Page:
Would it be:

If I had only said, "I love you."...


If I had only said, "I love you"...

or even

If I had only said, "I love you,"...

Basically, the ellipsis would represent someone trailing off. For example, the person might have wanted to say: If I had only said, "I love you," he wouldn't have run off.

Or something like that. While I'm at it, is that the correct punctuation for that sentence as well?

  • I do not understand the question. Could you restate it so that the role of the ellipsis is clear? In other words, what words does the ellipsis represent? – Michael Owen Sartin Jan 25 '14 at 1:07

Alas for the poor ellipsis! He’s completely overused, overworked, and quite rankly far too routinely abused in our 21ˢᵗ century world. Please consider giving him a well deserved break. After all, you don’t see him peppering every page of fine English literature, now you do?

Also, the correct formulation in English for this sort of optative exhortation must begin “If only”: you cannot interpose any words between the If and the only as you did above. For example, one might say If only it were otherwise! and be on perfectly sturdy ground. It just wouldn’t do to insert it were between the first and second words; it ruins the effect and the meaning.

You therefore should have said

If only I had said ‘I love you’!

Although one need not have quotation marks in indirect speech, which this is.

If only I had said [that] I love you!

I’ve used an exclamation point in all these because such exhortations are generally considered formally exclamatory in nature. You can see this in the other common way of saying the strong phrase above: Would that it were otherwise!

There is one exception. Maybe you meant something different. If you actually meant that you wished you had said nothing beyond those three words but instead had said more than that such that you now feel regret at talking too much. Because that’s what your phrasing comes across as saying.

Try it the other way if that was not what you intended. I think you’ll find it works better that way.

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  • OP is writing informal verbiage. Nonstandard diction and an emotional omission are style choices, and secondary to the question at hand. – DougM Jan 25 '14 at 4:21
  • If you had only omitted the second paragraph, I would have upvoted. – Tim Lymington Jan 25 '14 at 10:17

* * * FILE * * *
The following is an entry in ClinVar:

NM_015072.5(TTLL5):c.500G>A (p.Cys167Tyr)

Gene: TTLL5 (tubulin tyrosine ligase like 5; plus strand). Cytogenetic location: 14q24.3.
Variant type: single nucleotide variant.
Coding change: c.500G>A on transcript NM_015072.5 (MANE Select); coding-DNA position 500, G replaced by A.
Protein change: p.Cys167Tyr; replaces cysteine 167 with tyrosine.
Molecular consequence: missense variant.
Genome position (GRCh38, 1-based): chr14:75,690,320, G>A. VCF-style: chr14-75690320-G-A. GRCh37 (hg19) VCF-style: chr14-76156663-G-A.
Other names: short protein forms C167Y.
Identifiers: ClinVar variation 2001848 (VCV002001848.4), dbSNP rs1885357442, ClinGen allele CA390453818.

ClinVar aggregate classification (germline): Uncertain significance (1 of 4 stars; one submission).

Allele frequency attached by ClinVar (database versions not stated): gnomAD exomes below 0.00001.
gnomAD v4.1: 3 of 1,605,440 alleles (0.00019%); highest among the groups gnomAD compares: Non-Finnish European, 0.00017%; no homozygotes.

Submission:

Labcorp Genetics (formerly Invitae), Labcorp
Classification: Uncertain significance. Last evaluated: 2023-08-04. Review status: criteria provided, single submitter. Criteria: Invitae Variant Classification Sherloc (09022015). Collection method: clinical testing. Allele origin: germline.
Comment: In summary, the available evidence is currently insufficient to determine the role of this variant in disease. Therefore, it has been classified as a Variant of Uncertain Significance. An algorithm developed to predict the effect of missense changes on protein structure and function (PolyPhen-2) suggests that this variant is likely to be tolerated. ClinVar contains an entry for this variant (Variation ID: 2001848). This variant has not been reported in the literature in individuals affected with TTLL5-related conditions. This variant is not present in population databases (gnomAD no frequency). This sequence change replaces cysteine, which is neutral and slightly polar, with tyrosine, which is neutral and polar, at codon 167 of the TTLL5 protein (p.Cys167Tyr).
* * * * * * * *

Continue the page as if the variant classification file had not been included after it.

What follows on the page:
• "If I had only..." and "If only I had..." are both perfectly valid. They just mean different things. "If I had only smacked him, instead of smacking AND stabbing, I wouldn't be in jail." vs "If only I hadn't smacked him, he would still be my friend." However, for dialog, it's the author's choice based on emotional impact. – Eli Feb 6 '14 at 16:03
  • The ellipsis outside of quotation has one very strong value: I've found that if an internet forum (a mail list, a web forum, what have you) has a post from a newcomer that heavily uses ellipses, the author is almost always suffering from some sort of mental issue and will cause headaches for the group sooner or later. There's the passive-aggressive form ("everyone must fill in the blanks exactly as I mean them, and I will pour scorn upon those who don't") and the dissociative form ("I express myself with unconnected clauses, because that's how I think"), both of which are worth kill-filing. – Jon Hanna Feb 7 '14 at 12:09

As a rule of thumb, short quotations don't need preceding or terminating punctuation.

There's no question of ambiguity with:

If I had only said "I love you"…

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The second form is correct.

"If I had only said 'I love you'..." "But you didn't, and so I left."

No period is appropriate, as you're reflecting a kind of self-censorship. Compare:

"If I had only said 'I love you' it would have been perfect."

The comma could be included, but it's not strictly necessary.

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